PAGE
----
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Hi i often read about this topic the following:

"Tomcat is a servlet container only, which simply means that it will not 
provide support for Java EE features."

JPA for example is a Java EE feature. Which means it is supported of Glassfish. But i can also use JPA on a tomcat!

So why can i do that? I thought that i can just stick to Servlet/JSP with a tomcat.

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1 Answer 1

up vote 2 down vote accepted

JPA is part of Java EE, which means every Java EE container should support it. Tomcat does not support JPA out-of-the-box. You can use JPA in applications deployed on Tomcat only if these applications embed some JPA implementation.

Typically you'll find Spring applications with Hibernate or EclipseLink embedded, both providing JPA API. Tomcat is completely unaware of that, it's user code as far as he's concerned.

See also

  • Tom EE - "Java EE 6 Web Profile certification where Tomcat is top dog"
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Thank you. So if i want to use JPA on my tomcat i have to use hibernate. Right? –  krackmoe Feb 12 '13 at 22:31
    
@krackmoe: right, or any other JPA implementation. Notice that certified Java EE containers also need some implementation, it can be Hibernate underneath as well. –  Tomasz Nurkiewicz Feb 12 '13 at 22:33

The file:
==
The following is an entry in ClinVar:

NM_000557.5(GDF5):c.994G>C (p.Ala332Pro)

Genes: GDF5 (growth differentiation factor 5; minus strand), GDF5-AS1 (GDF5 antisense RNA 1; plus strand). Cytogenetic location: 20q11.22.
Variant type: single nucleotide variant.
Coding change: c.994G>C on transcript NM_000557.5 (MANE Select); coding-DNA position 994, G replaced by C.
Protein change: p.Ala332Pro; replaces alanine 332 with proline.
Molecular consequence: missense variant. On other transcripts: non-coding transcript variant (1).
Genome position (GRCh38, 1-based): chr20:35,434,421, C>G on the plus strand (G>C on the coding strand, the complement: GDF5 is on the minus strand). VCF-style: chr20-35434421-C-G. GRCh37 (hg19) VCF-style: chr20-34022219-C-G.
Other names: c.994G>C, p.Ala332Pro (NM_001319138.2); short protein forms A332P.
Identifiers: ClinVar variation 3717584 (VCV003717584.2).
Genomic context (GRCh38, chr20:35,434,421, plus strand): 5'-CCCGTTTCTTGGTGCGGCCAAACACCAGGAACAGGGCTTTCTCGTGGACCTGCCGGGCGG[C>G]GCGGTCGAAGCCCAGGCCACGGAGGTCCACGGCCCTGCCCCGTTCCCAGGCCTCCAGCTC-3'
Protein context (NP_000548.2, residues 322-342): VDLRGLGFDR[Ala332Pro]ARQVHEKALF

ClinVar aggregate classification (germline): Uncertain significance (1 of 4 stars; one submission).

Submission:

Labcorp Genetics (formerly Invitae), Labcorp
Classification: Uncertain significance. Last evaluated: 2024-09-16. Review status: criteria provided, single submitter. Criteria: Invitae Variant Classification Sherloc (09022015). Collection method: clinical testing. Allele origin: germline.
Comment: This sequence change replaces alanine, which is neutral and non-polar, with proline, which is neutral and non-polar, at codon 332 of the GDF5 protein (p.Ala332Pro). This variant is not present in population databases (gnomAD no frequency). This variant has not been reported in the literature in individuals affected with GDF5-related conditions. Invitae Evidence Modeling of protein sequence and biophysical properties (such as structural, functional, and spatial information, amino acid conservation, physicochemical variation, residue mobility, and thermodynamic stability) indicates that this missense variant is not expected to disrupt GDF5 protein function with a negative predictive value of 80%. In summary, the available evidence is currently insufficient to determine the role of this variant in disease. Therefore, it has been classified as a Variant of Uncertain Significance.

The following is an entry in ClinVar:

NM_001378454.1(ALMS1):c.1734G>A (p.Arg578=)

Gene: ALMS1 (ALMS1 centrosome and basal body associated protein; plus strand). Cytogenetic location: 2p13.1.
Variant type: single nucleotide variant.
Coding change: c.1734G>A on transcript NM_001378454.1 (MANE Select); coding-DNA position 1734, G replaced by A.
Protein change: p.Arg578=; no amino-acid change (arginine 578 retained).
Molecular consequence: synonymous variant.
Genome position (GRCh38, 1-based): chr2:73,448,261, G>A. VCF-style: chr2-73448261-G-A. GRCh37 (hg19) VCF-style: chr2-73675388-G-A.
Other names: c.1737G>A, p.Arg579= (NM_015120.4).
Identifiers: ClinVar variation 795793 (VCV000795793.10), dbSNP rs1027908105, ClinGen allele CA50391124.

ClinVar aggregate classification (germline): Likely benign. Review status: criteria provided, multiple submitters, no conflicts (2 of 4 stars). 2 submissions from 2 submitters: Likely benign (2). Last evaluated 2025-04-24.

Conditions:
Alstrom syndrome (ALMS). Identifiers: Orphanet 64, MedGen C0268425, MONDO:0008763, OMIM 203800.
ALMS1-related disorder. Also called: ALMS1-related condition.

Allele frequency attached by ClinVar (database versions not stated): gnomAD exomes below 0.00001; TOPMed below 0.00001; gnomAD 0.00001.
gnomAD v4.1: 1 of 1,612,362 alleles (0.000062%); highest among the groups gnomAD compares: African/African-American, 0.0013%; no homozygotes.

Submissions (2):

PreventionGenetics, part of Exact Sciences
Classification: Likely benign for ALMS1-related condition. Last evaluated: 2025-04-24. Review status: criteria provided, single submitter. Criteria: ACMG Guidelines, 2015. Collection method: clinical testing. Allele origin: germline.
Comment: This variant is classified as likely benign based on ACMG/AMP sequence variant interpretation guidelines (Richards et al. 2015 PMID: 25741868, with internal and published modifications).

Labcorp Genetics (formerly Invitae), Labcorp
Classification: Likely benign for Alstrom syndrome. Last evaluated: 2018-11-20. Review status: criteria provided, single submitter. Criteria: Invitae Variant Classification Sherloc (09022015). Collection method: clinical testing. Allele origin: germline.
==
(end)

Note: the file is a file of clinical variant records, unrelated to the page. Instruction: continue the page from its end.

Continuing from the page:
So without any implementation (e.g. hibernate..) i wont be able to use jpa? –  krackmoe Feb 12 '13 at 22:35
1  
@krackmoe: nope. The difference is that in Java EE container this implementation is bundled while in Tomcat you must distribute it yourself. –  Tomasz Nurkiewicz Feb 12 '13 at 22:41
2  
@krackmoe: In Java EE certified container hibernate.jar (or whichever implementation they choose) is already in the containers libraries, available for all applications. In Tomcat you must add hibernate.jar to your WAR file (or add it to common libraries manually. Also Tomcat won't automatically bootstrap your JPA provider. –  Tomasz Nurkiewicz Feb 12 '13 at 22:45

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